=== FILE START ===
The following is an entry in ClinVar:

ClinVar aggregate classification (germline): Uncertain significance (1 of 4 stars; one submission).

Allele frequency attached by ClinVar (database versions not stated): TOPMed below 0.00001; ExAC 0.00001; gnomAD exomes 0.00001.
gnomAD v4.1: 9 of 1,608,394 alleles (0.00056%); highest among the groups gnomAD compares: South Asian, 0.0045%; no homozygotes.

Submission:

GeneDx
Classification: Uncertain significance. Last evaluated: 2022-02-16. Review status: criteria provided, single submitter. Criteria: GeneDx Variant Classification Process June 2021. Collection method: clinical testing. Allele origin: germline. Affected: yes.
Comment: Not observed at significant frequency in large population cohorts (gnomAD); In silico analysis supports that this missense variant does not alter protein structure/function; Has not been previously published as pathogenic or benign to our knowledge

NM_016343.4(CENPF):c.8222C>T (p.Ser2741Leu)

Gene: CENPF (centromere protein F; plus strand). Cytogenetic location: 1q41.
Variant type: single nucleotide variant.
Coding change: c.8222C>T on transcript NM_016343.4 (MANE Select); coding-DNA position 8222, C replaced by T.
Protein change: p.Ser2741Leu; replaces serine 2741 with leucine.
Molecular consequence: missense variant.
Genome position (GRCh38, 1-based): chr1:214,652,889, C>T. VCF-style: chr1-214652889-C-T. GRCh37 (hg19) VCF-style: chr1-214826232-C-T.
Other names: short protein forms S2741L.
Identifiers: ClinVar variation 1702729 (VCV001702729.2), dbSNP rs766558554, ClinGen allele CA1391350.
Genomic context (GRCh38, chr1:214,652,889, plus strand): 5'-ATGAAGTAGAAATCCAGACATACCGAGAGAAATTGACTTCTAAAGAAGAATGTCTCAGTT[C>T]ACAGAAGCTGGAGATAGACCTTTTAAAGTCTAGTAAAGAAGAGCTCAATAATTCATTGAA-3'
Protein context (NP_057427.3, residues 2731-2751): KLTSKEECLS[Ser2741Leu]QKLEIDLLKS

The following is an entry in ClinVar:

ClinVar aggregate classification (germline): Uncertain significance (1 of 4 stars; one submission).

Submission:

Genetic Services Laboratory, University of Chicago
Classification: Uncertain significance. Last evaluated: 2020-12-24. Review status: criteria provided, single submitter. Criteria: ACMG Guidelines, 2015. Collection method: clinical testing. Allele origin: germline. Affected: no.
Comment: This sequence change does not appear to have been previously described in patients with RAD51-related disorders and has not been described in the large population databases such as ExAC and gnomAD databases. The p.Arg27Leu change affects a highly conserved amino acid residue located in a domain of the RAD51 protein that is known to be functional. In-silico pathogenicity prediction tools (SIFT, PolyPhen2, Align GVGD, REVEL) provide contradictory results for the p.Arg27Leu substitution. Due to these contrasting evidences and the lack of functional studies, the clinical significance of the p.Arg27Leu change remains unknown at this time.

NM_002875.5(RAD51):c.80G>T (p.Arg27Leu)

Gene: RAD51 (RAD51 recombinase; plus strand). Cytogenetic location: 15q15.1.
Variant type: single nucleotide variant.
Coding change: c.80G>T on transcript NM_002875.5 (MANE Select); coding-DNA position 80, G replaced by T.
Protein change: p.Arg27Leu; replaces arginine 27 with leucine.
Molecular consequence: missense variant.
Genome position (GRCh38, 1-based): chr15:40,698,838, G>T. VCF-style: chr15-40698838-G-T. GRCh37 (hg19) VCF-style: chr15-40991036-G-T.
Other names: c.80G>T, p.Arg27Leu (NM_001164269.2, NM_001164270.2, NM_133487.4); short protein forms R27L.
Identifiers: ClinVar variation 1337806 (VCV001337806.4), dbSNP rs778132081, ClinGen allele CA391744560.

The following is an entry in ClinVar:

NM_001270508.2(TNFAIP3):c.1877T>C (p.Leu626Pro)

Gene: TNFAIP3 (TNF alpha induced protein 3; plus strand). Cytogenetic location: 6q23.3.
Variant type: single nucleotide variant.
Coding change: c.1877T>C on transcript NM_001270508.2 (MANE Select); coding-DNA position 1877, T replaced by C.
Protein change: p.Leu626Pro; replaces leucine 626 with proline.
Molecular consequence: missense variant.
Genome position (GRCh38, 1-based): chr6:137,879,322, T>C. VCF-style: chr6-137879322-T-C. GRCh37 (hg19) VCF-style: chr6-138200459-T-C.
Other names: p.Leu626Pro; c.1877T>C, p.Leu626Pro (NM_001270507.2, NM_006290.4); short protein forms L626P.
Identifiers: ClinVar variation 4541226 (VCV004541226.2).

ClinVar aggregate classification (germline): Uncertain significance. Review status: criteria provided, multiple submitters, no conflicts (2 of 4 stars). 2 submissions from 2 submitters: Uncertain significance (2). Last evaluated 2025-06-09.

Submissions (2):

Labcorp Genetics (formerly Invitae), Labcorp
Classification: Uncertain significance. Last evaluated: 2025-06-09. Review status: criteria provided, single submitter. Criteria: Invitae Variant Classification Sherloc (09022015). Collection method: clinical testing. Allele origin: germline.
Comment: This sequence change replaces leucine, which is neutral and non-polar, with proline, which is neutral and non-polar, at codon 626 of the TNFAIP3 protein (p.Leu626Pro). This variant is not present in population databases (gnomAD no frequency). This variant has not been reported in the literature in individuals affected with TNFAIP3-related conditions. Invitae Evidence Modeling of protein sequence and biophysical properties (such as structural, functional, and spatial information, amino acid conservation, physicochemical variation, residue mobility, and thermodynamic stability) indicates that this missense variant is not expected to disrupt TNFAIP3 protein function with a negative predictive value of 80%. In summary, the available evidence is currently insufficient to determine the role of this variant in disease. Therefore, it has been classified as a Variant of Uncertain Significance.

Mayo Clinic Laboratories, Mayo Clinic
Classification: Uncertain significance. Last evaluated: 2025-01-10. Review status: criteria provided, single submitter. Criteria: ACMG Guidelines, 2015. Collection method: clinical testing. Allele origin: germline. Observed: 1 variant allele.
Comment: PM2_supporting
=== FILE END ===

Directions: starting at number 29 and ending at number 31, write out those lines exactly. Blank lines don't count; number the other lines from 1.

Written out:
Coding change: c.80G>T on transcript NM_002875.5 (MANE Select); coding-DNA position 80, G replaced by T.
Protein change: p.Arg27Leu; replaces arginine 27 with leucine.
Molecular consequence: missense variant.